Aspen owns up to gaffe on Burlingame
ASPEN ” Elected officials on Tuesday apologized to Aspen voters if they felt misled when they approved affordable housing at Burlingame Ranch based on information provided by the city government that underestimated the cost by at least $73 million.
The response by the current Aspen City Council and former Mayor Helen Klanderud comes after it was discovered earlier this month that a 2005 campaign brochure touting Burlingame Ranch said it would cost $74.3 million in total, with the overall taxpayer subsidy being $14.7 million. That included all three phases of building 236 units. Only phase one has been completed.
But in reality, city officials said last week that taxpayer subsidy is $85.5 million ” nearly a six-fold increase.
That number most likely will change again, according to Barry Crook, business process manager at City Hall, depending how high construction bids come in and how the City Council decides to proceed with future development on the property, located across from Buttermilk.
No one in City Hall can say with certainty where the number in the brochure came from, although City Manager Steve Barwick suspects it came from the original construction bid from Shaw Construction. It didn’t include land, infrastructure and other costs associated with the project.
Crook said an error in language in the brochure accounts for $25.3 million of the massive increase in the total cost of Burlingame. Construction inflation accounts for another $32.9 million and City Council changes to the project account for $11.8 million, according to Crook.
And no one in City Hall can say who signed off on the content in the brochure, which was distributed to hundreds of Aspen voters.
However, city officials and elected leaders said the mistake wasn’t intentional.
“It was never my intention to deceive or mislead anyone,” said Klanderud, who was in office during the Burlingame votes in 2000 and 2005. “I am perfectly willing to accept responsibility on any statements that misled [voters]. … There was no attempt to not be transparent.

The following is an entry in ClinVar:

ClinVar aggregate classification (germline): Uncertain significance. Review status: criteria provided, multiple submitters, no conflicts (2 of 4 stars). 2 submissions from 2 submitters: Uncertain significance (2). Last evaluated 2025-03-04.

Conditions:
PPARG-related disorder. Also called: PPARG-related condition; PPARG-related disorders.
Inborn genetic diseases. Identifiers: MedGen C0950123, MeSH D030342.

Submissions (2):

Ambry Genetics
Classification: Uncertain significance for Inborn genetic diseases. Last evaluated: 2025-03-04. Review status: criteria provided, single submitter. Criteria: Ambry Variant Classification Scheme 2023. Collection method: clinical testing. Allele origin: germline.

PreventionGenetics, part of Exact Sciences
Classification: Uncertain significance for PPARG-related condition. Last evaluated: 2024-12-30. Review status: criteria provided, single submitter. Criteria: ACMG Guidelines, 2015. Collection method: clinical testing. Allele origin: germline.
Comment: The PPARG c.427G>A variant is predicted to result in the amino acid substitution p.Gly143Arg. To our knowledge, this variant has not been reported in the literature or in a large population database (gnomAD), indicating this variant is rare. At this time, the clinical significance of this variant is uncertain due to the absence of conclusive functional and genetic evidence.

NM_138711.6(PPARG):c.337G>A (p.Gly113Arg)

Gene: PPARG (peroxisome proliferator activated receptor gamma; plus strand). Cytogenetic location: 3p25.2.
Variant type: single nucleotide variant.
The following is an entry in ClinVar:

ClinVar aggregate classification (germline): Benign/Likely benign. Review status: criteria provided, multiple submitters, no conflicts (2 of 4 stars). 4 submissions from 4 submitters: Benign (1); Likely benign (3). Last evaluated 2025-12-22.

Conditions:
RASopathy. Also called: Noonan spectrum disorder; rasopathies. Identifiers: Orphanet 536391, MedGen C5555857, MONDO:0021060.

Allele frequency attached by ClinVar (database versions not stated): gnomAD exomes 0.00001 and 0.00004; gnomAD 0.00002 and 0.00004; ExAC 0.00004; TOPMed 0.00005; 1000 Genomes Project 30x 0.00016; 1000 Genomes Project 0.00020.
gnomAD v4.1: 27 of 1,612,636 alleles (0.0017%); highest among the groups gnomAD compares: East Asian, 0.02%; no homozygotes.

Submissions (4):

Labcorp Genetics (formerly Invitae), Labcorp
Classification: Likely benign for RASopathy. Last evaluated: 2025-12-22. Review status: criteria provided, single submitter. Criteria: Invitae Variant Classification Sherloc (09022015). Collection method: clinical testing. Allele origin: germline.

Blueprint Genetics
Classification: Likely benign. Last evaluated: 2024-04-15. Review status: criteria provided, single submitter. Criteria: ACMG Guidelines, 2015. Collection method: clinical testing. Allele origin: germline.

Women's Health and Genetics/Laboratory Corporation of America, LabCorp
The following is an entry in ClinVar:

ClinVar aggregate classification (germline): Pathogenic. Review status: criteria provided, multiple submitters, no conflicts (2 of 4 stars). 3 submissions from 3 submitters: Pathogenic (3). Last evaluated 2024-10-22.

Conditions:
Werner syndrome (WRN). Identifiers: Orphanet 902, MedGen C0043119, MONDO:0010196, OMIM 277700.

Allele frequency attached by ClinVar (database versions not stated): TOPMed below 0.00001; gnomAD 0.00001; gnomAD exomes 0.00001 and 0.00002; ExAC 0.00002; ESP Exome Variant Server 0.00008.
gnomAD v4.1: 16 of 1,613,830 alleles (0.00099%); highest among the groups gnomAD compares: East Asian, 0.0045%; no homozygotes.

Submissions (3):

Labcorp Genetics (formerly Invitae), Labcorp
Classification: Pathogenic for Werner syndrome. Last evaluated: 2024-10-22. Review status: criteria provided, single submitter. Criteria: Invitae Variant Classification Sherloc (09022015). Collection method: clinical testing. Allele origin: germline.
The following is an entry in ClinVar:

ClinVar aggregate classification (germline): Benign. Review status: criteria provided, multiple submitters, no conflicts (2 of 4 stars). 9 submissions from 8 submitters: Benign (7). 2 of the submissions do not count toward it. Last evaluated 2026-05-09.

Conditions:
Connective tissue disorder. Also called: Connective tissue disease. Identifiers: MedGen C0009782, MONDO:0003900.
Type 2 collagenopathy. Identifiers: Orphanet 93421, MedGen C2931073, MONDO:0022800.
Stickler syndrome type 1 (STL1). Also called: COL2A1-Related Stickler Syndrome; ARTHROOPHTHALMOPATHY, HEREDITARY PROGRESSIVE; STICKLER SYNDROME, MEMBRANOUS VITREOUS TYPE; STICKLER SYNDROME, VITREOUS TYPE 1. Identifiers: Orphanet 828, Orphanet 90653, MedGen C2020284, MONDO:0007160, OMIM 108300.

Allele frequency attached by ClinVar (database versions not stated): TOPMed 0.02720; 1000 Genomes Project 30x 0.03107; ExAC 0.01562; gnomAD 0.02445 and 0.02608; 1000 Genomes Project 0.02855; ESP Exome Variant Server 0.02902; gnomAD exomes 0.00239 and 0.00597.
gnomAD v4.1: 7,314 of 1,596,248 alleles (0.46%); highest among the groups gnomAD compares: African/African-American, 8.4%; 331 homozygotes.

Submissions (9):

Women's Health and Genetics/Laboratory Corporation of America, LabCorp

“I think an error is the best thing to call it.”
Mayor Mick Ireland said although he wasn’t on City Council nor were his fellow councilmen, he acknowledges mistakes have been made.
“I apologize to the community and to those who felt misled by the campaign literature,” he said. “I’m sorry to anyone who read those figures and believed it.”
City Councilman Dwayne Romero ” who along with his colleague Steve Skadron wrote memos to the council asking for an independent audit of costs associated with Burlingame ” said accountability and transparency from city government is crucial.
As a result of the Burlingame boondoggle, concerns of public confidence and trust are real for elected officials who want to build more affordable housing but need voter approval in the coming years.
City officials plan to ask voters this fall to approve up to $75 million in bonds to finish the development. But because the costs have increased so dramatically, elected officials acknowledge that voters might be reluctant to approve funding for phases two and three at Burlingame.
Officials agreed that placing blame on who’s responsible for the brochure or dwelling on it will not be helpful in moving forward.
“That was then, this is now,” Klanderud said. “How do we move forward?”
Moving forward consists of the City Council accepting some of the recommendations presented by a council-appointed citizen budget task force and its housing subcommittee, which first began asking questions about the cost discrepancies last month. No one on the task force or the subcommittee has suggested malfeasance or deception on the part of city government.
Rather, some task force members believe that there wasn’t enough oversight on the development of Burlingame, especially considering that city officials have given several different figures to the public concerning taxpayer subsidies.
“The appropriate concern for the community is: Where are we and where are we going?” said Mike Maple, a budget task force member. He added that every successful development project is measured against a budget on a daily basis. The fact city officials couldn’t give a clear number from the outset concerns him and other task force members.
“My concern is how are we going to spend [future] money,” Maple said.
The council agreed to using the city government’s CPA to audit the first phase of Burlingame, as well as hiring a consultant to analyze the cost differences that city staffers have presented. Another consultant will review plans for phases two and three, as well as the costs attached to the plans.
In addition, Barwick said he has formed a committee of experts that include developers, builders, lawyers, business leaders and a host of other community members to help develop new systems that will produce a better affordable housing product at a lower cost.
The work by all of those individuals should be complete by the end of the summer, which will be near the deadline to put language on the ballot for a November bond question.
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